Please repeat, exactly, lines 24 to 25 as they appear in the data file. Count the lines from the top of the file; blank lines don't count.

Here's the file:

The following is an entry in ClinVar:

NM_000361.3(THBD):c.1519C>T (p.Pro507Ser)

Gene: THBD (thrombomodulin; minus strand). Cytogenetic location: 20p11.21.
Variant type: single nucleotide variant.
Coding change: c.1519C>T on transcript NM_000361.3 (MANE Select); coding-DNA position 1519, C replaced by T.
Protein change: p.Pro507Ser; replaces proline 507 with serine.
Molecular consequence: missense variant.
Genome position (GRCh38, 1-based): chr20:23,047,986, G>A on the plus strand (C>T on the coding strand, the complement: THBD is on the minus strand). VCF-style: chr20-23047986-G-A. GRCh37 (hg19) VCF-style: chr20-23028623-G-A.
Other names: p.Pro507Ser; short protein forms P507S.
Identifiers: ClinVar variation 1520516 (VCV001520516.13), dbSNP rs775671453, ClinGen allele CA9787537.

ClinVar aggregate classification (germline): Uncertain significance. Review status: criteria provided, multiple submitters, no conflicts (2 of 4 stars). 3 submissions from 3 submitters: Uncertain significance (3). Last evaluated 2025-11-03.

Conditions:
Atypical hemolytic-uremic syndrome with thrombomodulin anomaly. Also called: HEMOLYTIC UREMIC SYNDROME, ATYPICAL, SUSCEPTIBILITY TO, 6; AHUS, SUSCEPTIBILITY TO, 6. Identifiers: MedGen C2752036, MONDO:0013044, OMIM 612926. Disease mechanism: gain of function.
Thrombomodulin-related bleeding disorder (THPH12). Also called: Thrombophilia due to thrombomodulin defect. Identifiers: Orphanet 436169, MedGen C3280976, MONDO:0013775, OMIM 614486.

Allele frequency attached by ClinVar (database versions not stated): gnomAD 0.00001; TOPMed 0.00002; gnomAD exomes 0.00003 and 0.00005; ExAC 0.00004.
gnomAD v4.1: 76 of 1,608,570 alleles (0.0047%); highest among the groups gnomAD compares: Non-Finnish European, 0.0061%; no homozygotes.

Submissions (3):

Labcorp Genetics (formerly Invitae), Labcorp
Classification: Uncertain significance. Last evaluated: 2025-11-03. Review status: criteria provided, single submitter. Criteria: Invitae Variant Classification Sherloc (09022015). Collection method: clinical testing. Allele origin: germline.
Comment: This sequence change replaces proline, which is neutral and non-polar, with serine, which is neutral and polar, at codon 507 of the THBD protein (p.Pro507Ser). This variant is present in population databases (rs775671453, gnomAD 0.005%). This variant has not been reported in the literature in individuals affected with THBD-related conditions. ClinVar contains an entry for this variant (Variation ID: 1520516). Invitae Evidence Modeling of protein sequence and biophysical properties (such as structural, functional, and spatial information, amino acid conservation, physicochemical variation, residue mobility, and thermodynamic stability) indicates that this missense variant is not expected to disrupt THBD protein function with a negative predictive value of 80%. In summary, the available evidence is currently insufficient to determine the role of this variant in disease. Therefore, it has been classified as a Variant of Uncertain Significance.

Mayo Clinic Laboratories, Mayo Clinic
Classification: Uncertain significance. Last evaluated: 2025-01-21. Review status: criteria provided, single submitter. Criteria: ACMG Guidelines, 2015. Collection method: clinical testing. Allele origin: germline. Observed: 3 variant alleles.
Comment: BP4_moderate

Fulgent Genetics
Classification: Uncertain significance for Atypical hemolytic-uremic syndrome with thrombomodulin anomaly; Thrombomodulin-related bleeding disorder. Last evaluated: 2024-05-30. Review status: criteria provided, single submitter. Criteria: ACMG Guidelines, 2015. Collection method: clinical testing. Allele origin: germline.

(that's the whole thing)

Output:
Fulgent Genetics
Classification: Uncertain significance for Atypical hemolytic-uremic syndrome with thrombomodulin anomaly; Thrombomodulin-related bleeding disorder. Last evaluated: 2024-05-30. Review status: criteria provided, single submitter. Criteria: ACMG Guidelines, 2015. Collection method: clinical testing. Allele origin: germline.